Bringing the discussion back onto the ground level, I’d like to thank Rebecca, for co-producing the reading of Sophia The Great in her spare time, at the same time that she was taking Sophia as a character very seriously in preparation for the event itself (and Sophia The Character is not a wee little bunny). I’d like to thank all the actors and audience members who donated their time to help us pursue perfection with this script and project. Perhaps you had no idea that the aforementioned process had already ravaged my head. That we were taking it so very seriously. Or perhaps a similar process was ravaging your head. I hope so. This is why we do it. The goal is more ravaged heads. Ravaged heads for everyone.
So, finally, the important question. What did we learn?
I learned that I am better at receiving notes and taking feedback than I have ever been in my entire life. I pat myself on the back for this. Not only was I able to listen to critiques of certain aspects/elements of the script, I was able to parse such feedback in such a way as to separate notes into three piles: 1) THANK YOU, BUT THAT IS GOING TO STAY THE SAME, 2) YOU’RE RIGHT, THAT NEEDS ATTENTION, 3) YOU’RE NOT RIGHT, BUT YOU’RE NOT WRONG, THAT NEEDS ATTENTION. From what I can tell from the testimony of other professional writers: this is crucial. Glad to have finally gotten to this point. “It was not easy,” says my ego. Then my ego goes back to his whiskey corner. Or he doesn’t get any supper.
I learned that my fears about how the content of the script might be received, were exaggerated by my head and at least partially unfounded. Of course, we only had a small crowd. Counting the actors (who always give useful feedback, in the questions they ask while attempting to get into character, and then frequently after the fact as audience members as well) and the number of invited audience members who showed up, I think we had about 20 people in attendance. I was pretty focused on the actors for most of the reading, but there were more than a few moments when I felt like everyone was paying Very Close Attention. We also got quite a few laughs, which was encouraging. It’s not that I don’t think parts of the script are funny, it’s just that they come from the side of funny that lives on the border of Sad Town. Not only did all this feel great, because many parts of the script seemed to be working, but it was great seeing the actors make the words their own. Something I didn’t anticipate happening (because I was too busy in the leading weeks to think about it) was that, unlike on a shoot (where I am responsible for everything, for every second of every day), at the reading, once it all started — I was able to sit back and be a part of the audience. Valuable stuff.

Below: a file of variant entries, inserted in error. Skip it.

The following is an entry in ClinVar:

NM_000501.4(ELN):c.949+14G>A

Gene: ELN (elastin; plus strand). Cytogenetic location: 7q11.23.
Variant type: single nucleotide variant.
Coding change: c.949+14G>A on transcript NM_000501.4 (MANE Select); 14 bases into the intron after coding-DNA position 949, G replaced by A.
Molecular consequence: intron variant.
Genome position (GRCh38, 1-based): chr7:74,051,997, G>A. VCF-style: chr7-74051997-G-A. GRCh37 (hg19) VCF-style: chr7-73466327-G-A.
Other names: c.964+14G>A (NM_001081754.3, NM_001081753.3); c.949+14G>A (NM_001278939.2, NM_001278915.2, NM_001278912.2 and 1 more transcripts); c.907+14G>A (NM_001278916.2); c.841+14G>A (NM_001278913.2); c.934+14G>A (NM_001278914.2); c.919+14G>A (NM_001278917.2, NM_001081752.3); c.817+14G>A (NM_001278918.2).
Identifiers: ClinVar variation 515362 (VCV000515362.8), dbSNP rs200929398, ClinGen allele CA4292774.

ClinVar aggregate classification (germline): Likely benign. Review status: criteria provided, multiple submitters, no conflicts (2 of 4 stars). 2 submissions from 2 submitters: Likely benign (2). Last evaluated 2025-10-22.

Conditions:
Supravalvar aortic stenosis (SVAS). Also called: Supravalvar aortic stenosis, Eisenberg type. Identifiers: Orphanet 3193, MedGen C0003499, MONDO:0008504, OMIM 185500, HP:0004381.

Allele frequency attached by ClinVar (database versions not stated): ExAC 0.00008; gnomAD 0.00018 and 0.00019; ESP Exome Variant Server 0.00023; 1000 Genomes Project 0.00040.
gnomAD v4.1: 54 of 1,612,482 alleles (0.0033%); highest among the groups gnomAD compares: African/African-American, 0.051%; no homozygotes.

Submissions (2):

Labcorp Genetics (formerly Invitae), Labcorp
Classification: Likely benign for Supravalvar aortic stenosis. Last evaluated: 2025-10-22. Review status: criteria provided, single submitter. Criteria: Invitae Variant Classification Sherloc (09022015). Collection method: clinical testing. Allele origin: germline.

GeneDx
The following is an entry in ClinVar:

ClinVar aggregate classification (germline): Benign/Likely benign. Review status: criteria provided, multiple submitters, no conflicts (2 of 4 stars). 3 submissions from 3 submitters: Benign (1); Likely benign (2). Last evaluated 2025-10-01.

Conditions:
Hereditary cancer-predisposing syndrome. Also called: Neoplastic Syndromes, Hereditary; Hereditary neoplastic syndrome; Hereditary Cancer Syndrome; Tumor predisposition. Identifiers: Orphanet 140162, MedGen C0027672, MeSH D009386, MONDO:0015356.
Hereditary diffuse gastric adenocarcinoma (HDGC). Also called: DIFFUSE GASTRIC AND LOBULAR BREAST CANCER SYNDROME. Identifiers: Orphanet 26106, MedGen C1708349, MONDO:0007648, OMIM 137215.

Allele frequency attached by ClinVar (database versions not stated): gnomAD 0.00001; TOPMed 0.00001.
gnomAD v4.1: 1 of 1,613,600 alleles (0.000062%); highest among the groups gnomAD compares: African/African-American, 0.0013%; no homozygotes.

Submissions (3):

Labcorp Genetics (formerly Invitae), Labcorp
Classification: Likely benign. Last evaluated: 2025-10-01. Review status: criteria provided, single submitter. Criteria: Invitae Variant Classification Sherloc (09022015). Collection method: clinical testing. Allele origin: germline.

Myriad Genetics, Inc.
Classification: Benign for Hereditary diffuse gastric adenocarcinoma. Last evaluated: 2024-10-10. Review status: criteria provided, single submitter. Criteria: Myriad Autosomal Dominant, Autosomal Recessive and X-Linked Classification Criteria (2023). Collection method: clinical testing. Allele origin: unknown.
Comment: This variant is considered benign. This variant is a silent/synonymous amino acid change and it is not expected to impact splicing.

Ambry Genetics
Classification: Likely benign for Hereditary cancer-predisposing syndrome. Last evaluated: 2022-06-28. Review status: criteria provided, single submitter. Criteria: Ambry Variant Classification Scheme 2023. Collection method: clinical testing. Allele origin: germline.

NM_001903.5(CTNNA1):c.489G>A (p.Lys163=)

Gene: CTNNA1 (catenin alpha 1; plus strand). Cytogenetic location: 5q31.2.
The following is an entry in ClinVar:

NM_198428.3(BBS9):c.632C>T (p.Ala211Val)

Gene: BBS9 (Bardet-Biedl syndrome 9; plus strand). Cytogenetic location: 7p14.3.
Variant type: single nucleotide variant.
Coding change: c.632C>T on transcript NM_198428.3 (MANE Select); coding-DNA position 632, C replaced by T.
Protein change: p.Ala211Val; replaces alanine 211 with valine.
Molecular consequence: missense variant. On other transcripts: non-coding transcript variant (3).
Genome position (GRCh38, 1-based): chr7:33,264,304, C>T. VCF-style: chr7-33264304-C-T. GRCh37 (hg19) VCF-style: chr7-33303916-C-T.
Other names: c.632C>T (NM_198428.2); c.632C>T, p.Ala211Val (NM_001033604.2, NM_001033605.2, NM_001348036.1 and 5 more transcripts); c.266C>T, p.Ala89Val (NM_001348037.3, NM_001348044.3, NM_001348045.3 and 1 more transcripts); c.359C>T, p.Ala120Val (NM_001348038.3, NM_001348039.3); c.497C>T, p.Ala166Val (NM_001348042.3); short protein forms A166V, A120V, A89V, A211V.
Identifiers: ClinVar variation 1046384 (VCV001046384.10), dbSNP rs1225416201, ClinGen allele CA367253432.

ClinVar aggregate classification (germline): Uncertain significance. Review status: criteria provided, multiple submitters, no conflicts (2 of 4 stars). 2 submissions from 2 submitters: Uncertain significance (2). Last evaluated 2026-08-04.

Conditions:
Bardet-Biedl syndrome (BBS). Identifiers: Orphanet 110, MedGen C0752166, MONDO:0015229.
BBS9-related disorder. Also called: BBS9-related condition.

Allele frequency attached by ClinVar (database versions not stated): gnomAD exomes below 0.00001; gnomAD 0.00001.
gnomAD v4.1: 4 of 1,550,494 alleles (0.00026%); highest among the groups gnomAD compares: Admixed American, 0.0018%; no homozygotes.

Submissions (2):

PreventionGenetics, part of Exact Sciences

I need help. We (Rebecca and I) need help. As indicated by the paragraphs above, we have learned this lesson already. Still, in the indie game, especially after you’ve been doing it awhile, and more so because of the urgency tasks take on when you’re juggling them between day jobs and regular life — it gets easy to forget. That we all need help. That it’s okay, and often necessary, to ask for help. Suffice to say, it was a little exhausting getting the reading set up. It was exhausting because we’re still working on Multiverse. It was exhausting because we’re also in the early stages of figuring out how to get Sophia The Production kicked off at the same time. It was exhausting because it took writing this post to remind me that everything I wrote about in the paragraphs above…that these lessons need to be constantly considered and learned from…not just recognized on one happy occasion and put away in a drawer. So this becomes our next and newest task, on a couple of fronts. I will be going it alone for a bit longer, with some help from Rebecca, while we prep the next draft of the script. Then we call for help. Oh, but if you have some help laying around, let us know.
I learned that I am on the right track. Artistically. More work needs to be done, much more work. But, as I mentioned, there were a few moments during the reading where our actors took over The Words and gave them life and then…the room went still. Quiet. We were arrested — me along with everyone else. There’s no greater feeling in the world. I’ve only ever felt it a few times before, for a few beautiful moments, when Sex and Justice was playing on the big screen and The Drama was coming and people were still and attentive and they cared. Again…this is why we do it.
I learned, with stunning clarity and finality, what I have long suspected but could never quite fully believe until now — that I can’t do anything but this. Months upon years of expectation, hard work, collaboration, alchemy. For the privilege of a just a few transcendent moments. That is what we’re chasing. This, as crazy as that sounds, is how it has to be.